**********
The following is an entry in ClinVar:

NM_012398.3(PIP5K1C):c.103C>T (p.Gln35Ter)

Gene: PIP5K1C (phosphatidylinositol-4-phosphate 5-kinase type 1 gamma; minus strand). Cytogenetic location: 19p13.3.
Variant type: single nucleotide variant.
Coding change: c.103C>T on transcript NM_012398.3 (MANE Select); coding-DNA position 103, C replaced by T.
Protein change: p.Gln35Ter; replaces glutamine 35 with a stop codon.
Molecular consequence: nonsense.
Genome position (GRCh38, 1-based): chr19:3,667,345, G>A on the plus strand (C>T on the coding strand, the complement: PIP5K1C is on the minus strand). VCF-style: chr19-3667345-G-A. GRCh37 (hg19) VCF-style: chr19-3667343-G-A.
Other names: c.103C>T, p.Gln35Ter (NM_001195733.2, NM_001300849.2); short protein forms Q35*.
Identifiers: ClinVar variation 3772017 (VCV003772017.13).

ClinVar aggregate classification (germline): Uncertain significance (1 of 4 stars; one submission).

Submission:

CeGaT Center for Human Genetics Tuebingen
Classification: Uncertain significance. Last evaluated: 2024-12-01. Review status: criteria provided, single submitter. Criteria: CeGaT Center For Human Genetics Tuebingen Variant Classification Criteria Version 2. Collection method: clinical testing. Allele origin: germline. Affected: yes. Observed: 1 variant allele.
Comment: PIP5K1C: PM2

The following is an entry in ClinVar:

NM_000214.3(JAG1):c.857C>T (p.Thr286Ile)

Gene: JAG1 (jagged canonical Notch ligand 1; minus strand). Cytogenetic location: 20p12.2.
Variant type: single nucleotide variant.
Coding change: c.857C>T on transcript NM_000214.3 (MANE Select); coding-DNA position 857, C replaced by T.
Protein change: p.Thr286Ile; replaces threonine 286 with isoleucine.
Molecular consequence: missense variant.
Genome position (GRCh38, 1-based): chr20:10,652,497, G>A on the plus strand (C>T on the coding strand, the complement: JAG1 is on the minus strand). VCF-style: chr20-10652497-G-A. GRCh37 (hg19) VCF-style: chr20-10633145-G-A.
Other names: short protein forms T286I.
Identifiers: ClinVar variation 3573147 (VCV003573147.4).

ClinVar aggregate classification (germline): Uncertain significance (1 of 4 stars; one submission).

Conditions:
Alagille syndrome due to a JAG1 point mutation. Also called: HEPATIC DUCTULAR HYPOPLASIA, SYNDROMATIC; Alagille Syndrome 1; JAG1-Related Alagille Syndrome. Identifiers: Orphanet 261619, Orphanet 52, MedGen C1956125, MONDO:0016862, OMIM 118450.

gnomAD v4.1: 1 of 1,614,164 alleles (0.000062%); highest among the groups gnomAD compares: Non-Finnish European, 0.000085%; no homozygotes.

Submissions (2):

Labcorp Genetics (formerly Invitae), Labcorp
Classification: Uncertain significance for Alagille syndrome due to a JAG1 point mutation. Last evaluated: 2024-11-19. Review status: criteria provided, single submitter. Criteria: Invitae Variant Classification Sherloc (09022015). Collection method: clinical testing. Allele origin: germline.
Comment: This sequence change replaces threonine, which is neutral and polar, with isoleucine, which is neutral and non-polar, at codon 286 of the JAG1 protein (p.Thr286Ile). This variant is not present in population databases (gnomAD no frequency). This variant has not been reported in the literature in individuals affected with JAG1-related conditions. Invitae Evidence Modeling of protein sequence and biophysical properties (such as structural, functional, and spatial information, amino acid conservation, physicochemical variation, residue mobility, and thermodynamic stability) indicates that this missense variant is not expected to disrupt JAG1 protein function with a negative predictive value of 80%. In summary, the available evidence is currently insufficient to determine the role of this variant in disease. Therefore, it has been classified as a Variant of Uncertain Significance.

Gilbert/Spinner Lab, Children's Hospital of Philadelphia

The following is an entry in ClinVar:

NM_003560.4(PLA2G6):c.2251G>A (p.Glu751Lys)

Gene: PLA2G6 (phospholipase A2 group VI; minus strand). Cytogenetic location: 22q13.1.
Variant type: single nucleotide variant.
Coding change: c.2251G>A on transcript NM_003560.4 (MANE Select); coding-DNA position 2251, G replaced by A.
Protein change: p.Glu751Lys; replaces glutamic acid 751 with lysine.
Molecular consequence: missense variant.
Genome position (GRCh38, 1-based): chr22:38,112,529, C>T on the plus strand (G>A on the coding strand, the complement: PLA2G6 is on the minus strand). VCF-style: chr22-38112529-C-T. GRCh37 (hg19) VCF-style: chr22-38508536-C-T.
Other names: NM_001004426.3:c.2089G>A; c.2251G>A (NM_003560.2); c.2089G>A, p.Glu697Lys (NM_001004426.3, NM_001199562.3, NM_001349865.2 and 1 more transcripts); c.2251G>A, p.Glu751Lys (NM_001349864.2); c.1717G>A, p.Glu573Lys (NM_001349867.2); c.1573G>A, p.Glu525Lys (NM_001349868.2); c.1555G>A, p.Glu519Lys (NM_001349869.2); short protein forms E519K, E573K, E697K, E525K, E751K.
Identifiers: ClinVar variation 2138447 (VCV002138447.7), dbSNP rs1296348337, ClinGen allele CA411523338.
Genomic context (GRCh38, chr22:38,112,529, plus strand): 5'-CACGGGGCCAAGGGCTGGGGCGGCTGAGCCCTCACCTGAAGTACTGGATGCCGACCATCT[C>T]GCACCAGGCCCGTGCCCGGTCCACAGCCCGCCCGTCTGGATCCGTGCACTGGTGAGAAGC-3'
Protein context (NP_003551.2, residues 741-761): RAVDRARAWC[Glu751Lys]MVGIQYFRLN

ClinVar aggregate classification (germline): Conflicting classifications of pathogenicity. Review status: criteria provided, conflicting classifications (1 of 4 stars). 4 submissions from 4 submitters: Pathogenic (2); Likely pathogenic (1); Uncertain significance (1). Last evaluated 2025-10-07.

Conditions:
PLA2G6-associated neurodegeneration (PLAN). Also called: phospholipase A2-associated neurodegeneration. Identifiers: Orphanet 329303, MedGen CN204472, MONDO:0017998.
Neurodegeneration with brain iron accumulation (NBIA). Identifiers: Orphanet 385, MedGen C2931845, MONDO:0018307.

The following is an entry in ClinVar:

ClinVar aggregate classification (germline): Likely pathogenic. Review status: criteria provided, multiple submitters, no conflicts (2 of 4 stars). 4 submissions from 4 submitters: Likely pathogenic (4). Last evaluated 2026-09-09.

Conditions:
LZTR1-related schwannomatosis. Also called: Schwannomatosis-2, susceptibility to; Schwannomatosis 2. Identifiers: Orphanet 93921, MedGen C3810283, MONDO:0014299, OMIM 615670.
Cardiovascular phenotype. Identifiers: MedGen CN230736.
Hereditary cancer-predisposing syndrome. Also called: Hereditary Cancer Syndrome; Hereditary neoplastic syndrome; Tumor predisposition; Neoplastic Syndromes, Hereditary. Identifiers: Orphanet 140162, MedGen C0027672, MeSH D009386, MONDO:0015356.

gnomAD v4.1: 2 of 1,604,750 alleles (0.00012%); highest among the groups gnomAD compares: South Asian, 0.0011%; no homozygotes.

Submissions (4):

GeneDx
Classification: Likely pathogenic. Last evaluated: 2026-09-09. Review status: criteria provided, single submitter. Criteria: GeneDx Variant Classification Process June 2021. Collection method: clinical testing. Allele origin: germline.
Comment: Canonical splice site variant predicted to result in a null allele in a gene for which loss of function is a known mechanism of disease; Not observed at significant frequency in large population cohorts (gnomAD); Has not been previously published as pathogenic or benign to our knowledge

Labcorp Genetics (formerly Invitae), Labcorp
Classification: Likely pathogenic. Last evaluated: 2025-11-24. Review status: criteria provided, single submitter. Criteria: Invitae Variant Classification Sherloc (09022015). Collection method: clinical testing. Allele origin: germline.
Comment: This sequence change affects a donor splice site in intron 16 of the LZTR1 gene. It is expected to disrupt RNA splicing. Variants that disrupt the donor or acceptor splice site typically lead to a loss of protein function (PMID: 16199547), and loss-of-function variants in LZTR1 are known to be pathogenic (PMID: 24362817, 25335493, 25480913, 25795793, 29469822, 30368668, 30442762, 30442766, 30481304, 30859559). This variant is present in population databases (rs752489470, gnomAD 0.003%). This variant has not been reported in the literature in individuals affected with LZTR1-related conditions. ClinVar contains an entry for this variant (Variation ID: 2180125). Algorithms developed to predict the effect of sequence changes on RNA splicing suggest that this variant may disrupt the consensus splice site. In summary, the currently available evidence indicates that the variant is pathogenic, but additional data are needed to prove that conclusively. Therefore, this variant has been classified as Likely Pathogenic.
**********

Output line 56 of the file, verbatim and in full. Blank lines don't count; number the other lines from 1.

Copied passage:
Hereditary cancer-predisposing syndrome. Also called: Hereditary Cancer Syndrome; Hereditary neoplastic syndrome; Tumor predisposition; Neoplastic Syndromes, Hereditary. Identifiers: Orphanet 140162, MedGen C0027672, MeSH D009386, MONDO:0015356.